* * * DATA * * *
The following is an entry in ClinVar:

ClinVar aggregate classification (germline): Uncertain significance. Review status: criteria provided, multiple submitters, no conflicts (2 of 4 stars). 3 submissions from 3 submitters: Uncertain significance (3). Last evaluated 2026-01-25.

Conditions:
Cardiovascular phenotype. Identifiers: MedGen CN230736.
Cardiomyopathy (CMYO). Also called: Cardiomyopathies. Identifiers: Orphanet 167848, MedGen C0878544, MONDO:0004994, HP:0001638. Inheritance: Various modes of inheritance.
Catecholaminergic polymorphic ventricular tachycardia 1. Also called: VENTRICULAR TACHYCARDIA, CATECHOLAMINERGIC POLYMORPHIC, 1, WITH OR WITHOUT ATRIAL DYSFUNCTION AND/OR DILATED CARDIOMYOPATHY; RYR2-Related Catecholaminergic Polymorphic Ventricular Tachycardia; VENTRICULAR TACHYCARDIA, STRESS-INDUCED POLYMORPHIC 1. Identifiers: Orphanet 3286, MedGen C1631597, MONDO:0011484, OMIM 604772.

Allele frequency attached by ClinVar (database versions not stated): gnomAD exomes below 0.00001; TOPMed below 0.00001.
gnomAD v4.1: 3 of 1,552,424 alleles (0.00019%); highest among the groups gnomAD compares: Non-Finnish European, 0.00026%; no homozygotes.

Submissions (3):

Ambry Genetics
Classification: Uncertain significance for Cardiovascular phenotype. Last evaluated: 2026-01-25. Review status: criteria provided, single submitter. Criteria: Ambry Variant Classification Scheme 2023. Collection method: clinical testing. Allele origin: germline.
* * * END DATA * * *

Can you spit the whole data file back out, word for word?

The following is an entry in ClinVar:

ClinVar aggregate classification (germline): Uncertain significance. Review status: criteria provided, multiple submitters, no conflicts (2 of 4 stars). 3 submissions from 3 submitters: Uncertain significance (3). Last evaluated 2026-01-25.

Conditions:
Cardiovascular phenotype. Identifiers: MedGen CN230736.
Cardiomyopathy (CMYO). Also called: Cardiomyopathies. Identifiers: Orphanet 167848, MedGen C0878544, MONDO:0004994, HP:0001638. Inheritance: Various modes of inheritance.
Catecholaminergic polymorphic ventricular tachycardia 1. Also called: VENTRICULAR TACHYCARDIA, CATECHOLAMINERGIC POLYMORPHIC, 1, WITH OR WITHOUT ATRIAL DYSFUNCTION AND/OR DILATED CARDIOMYOPATHY; RYR2-Related Catecholaminergic Polymorphic Ventricular Tachycardia; VENTRICULAR TACHYCARDIA, STRESS-INDUCED POLYMORPHIC 1. Identifiers: Orphanet 3286, MedGen C1631597, MONDO:0011484, OMIM 604772.

Allele frequency attached by ClinVar (database versions not stated): gnomAD exomes below 0.00001; TOPMed below 0.00001.
gnomAD v4.1: 3 of 1,552,424 alleles (0.00019%); highest among the groups gnomAD compares: Non-Finnish European, 0.00026%; no homozygotes.

Submissions (3):

Ambry Genetics
Classification: Uncertain significance for Cardiovascular phenotype. Last evaluated: 2026-01-25. Review status: criteria provided, single submitter. Criteria: Ambry Variant Classification Scheme 2023. Collection method: clinical testing. Allele origin: germline.